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The Year Ahead: Reasons for Optimism
Out of crisis will come renewal, as companies transform themselves with the help of RFID and other technologies.
That's why I am also optimistic for the near- and long-term future of radio frequency identification. RFID and other technologies can help companies achieve such goals, by enabling them to better measure what they do, as well as monitor waste, manage assets and tools, reduce costs and improve processes. Investments might be smaller than in previous years, but they will be more focused on delivering real results.
VDC Research Group recently forecast that sales of RFID hardware, software and services will grow by approximately 9 percent from 2008 levels. Some reports have portrayed this as a huge negative in light of the fact that the RFID market had previously grown by 30 percent a year. However, there are many industries—automotive, financial, retail and others—that would be ecstatic at a 10 percent growth in the current, stagnant economy. The fact that companies would invest $4 billion in RFID during these tough economic times is a sign that many firms understand the value of the technology.
I do think we might see the growth ramp back up toward the end of this year, as more companies realize they need to reduce costs and streamline processes in order to stay viable and position themselves for the future. It's interesting that although Sam's Club has announced plans to revisit timelines for tracking sellable units with RFID (see Sam's Club Provides Clarity on EPC RFID Plans, Sam's Club Reduces Tagging Fee and What the Sam's Club Announcement Means), the retailer has indicated it will roll out pallet-tracking applications to all of its stores in 2010, and seems on track for item-level applications in 2011. In other words, Sam's is moving forward, not sitting still. It's taking a bold step to transfer the customer experience by automating checkout and creating smarter retail.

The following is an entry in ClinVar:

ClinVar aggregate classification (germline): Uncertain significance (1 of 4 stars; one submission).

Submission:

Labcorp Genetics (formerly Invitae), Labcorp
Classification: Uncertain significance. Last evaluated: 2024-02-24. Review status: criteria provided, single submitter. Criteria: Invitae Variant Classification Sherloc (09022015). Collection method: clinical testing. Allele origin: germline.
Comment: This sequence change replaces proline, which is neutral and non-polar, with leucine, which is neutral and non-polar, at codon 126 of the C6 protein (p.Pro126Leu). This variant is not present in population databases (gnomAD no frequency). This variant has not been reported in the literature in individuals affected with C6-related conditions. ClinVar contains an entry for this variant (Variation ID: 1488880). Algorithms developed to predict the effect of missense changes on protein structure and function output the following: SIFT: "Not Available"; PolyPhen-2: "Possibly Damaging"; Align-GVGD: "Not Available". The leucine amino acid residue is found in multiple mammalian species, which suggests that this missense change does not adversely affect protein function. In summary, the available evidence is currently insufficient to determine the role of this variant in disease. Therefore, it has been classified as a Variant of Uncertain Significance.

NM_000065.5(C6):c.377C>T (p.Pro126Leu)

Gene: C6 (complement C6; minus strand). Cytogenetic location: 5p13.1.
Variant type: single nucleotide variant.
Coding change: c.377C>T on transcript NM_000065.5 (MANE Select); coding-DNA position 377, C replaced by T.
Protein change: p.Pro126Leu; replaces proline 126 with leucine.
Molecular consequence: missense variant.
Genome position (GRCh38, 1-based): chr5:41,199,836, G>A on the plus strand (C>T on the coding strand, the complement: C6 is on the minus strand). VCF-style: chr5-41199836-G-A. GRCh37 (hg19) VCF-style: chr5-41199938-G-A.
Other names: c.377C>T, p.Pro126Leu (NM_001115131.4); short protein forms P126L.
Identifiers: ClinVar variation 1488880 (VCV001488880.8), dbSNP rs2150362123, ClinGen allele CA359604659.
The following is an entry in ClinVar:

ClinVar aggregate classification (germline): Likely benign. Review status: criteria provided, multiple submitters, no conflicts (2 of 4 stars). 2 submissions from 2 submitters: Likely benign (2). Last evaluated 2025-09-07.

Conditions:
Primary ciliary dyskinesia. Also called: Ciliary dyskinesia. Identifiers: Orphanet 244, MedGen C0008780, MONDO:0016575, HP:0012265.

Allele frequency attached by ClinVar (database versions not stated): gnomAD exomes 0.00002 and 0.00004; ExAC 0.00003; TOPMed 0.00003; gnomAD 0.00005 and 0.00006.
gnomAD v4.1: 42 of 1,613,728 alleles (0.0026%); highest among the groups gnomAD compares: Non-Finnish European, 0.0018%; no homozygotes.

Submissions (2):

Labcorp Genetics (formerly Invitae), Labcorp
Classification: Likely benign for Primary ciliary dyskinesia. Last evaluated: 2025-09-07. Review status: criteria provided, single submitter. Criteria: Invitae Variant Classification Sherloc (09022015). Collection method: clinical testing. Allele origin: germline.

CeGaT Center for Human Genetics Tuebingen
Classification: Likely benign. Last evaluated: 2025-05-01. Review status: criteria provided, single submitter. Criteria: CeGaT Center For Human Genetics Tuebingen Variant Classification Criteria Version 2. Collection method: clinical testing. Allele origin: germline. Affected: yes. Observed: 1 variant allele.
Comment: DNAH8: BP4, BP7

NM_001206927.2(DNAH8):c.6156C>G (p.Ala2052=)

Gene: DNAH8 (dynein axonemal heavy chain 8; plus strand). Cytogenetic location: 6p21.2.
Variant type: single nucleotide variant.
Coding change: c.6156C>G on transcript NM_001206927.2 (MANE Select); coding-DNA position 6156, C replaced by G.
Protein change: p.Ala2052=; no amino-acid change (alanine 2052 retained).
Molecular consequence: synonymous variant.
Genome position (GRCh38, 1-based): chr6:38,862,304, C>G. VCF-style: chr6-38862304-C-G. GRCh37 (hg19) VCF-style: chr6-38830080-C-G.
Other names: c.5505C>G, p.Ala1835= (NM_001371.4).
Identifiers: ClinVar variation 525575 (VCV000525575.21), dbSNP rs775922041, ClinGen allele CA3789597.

Last week, we held our RFID in Health Care conference in Las Vegas. At the event, a number of end users discussed how they are employing RFID to improve their operations. These companies and organizations are building smarter hospitals. And in April, we will hold our big annual conference and exhibition, RFID Journal LIVE!, at which dozens of end users in a wide range of industries will explain how they are building smarter factories, supply chains, government agencies, data centers and much more.
As Barack Obama said during his acceptance speech, our problems "will not be met easily, or in a short span of time." And he's right—we can not build a smarter world overnight, and it can't be done without hard work and the courage to try new things. But I believe we will rise to the occasion and transform our companies—and in doing so, we will emerge from this crisis smarter, and with a stronger global economy.
Mark Roberti is the founder and editor of RFID Journal. If you would like to comment on this article, click on the link below. To read more of Mark's opinions, visit the RFID Journal Blog or click here.
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